Abstract 5380: Cardiac-specific Knock-out Of Ppardelta Brings Down Cardiac Metabolism And Alters Cardiac Gene Expression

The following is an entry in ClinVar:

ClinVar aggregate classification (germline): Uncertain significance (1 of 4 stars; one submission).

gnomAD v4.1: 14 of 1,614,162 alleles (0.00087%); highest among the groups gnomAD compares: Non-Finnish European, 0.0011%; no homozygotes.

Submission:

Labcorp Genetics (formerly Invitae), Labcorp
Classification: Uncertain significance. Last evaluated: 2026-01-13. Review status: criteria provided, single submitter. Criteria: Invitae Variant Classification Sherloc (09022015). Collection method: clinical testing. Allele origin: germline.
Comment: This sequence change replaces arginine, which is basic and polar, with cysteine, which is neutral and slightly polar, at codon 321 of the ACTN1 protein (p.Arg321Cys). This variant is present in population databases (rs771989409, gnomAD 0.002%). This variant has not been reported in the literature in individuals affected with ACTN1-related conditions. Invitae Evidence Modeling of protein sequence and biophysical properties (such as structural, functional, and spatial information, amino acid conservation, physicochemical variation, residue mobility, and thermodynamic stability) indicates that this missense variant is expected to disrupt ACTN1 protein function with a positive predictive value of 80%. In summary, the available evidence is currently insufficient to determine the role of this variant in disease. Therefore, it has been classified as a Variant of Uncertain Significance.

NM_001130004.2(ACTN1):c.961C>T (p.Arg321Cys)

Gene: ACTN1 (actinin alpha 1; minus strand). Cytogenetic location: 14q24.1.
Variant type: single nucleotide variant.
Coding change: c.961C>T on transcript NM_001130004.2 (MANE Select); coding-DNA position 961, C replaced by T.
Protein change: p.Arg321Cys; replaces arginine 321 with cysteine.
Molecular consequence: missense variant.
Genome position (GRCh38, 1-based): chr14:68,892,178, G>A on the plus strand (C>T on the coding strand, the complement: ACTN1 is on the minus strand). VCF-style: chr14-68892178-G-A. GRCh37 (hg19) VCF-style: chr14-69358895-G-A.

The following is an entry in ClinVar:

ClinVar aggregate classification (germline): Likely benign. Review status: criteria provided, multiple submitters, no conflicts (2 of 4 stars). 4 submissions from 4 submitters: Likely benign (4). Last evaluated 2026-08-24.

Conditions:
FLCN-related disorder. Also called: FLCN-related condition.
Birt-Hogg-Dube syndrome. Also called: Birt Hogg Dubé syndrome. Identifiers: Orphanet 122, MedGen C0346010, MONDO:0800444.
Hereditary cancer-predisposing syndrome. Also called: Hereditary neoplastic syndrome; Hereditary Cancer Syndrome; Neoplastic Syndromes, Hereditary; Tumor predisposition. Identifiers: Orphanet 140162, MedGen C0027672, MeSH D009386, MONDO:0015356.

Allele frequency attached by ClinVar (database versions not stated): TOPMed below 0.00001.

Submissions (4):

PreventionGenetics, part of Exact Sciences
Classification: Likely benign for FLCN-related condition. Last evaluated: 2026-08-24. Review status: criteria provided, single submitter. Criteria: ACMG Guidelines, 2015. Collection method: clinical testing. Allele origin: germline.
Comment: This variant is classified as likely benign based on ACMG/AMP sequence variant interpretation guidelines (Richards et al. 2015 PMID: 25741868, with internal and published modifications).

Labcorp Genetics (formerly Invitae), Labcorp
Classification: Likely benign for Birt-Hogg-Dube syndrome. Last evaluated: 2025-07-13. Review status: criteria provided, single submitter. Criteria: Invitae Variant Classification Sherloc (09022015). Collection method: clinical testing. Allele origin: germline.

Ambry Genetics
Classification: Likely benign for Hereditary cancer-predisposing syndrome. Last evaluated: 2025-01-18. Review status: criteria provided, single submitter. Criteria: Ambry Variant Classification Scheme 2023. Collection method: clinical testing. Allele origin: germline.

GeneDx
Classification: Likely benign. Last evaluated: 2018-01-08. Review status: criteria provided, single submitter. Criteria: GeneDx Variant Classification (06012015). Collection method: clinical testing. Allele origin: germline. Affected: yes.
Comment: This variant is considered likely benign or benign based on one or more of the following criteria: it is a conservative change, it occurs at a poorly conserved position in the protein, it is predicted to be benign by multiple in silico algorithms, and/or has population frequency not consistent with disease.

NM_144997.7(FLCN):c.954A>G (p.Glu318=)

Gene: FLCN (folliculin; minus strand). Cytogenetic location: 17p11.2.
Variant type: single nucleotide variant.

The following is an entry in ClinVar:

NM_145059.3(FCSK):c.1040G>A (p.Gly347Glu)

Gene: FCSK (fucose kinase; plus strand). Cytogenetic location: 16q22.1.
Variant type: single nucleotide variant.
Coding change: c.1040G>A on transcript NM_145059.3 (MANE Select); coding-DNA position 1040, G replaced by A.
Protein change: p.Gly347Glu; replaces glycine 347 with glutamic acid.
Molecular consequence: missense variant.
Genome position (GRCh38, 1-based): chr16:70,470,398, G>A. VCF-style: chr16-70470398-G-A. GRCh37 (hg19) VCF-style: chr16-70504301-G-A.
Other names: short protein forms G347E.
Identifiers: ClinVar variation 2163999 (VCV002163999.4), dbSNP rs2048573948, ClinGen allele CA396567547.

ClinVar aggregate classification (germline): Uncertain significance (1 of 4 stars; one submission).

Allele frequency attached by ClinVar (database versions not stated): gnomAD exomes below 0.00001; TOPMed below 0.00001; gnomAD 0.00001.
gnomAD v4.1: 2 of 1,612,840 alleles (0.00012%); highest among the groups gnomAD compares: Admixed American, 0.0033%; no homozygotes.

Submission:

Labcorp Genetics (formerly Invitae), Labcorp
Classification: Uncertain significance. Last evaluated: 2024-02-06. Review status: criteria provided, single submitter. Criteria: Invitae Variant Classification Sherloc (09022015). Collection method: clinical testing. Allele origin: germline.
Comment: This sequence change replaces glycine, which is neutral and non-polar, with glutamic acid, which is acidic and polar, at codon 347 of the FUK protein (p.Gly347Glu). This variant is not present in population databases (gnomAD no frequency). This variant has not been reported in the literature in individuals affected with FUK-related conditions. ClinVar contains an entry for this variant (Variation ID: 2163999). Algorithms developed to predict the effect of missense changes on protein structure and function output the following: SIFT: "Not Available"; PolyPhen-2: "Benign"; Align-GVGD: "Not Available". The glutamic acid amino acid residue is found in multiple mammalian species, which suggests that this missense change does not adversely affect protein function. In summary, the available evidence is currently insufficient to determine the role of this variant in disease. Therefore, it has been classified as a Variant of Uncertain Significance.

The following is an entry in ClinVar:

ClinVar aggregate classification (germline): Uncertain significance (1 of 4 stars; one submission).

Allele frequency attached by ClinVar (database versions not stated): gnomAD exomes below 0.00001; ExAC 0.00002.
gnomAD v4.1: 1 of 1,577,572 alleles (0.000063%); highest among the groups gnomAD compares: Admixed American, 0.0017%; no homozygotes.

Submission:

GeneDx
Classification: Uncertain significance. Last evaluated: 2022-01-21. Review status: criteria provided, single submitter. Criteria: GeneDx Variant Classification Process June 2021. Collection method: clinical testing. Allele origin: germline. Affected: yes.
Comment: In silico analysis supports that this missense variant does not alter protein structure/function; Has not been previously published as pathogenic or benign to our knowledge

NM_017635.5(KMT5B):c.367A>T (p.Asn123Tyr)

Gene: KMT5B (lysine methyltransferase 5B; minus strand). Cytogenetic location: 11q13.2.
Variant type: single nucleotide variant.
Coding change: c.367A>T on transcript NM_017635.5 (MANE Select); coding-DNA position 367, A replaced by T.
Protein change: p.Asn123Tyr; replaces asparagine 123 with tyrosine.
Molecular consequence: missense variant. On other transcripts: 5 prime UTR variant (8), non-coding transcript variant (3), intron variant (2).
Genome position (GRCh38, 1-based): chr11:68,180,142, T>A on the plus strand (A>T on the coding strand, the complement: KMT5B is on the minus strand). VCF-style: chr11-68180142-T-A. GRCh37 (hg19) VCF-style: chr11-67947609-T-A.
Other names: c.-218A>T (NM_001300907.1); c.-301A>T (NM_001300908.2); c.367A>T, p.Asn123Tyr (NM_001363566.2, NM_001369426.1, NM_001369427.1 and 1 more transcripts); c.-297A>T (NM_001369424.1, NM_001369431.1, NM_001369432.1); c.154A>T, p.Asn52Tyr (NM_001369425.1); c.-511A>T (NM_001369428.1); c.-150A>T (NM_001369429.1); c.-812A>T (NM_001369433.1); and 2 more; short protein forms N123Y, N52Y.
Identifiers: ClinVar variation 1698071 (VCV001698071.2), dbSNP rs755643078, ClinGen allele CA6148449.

Fatty acid oxidation is the primary energy source for the heart, and is regulated by peroxisome proliferator activated receptors (PPARs). Our Previous studies on cardiomyocyte-restricted knockout of PPARdelta mice had shown that PPARdelta is essential for the heart to maintain energy and lipid homeostasis. To further define the importance of PPARdelta in adult hearts, we assessed a tamoxifen inducible PPARdelta knockout line (TMPD), which was bred by crossing the alpha-MyHC driven Mer-Cre-Mer (TMCM) transgenic mice with the floxed PPARdelta mice. Treatment of tamoxifen in adult mice induced cardiomyocyte-restricted Cre release in TMCM mice and consequent cardiomyocyte-restricted knockout of PPARdelta in TMPD mice. Quantitative real time PCR (qPCR) and Western blot studies confirmed that TMPD mice exhibited remarkably decreased PPARdelta mRNA levels and protein levels (about 25% of that of controls) in their heart compared to those from controlled mice. High resolution echocardiographic measurement indicated left ventricular enlargement and cardiac dysfunction in TMPD mice after 3.5 months of tamoxifen-induced PPARdelta knockout (LVID-s: 2.23±0.10 vs 1.78±0.14 mm; LVAW-d: 0.81±0.02 vs 0.96±0.05 mm; LVAW-s 1.26±0.04 vs 1.50±0.11 mm; %EF: 70.21±1.60% vs 78.61±2.74%; n=8, p < 0.05). 14C-labelled substrate metabolic studies demonstrated that fatty acid oxidation in cardiomyocytes isolated from TMPD mice declined by about 40% (7.84±0.73 vs 12.99±1.62 nmol/min/million cells, n=6, p <0.01) relative to cardiomyocytes from TMCM mice, whereas no difference on glucose oxidation could be detected. Microarrays studies showed that In the 18,335 genes detected, 529 showed an increase of more than 1.5-fold in RNA expression and 534 showed a decrease of over 50%. The changes of interested genes were further verified by qPCR. Genes related to fatty acid oxidation showed no significant changes except ACADM and MCD L. However, genes related to fatty acid uptake such as CD36, FATP, ACC2 and LCPT deceased significantly. Thus, the loss of PPARdelta in the cardiomyocytes leads to dramatic shift of gene expression, and the decrease of fatty acid uptake induces heart dysfunction and defective fatty acid metabolism.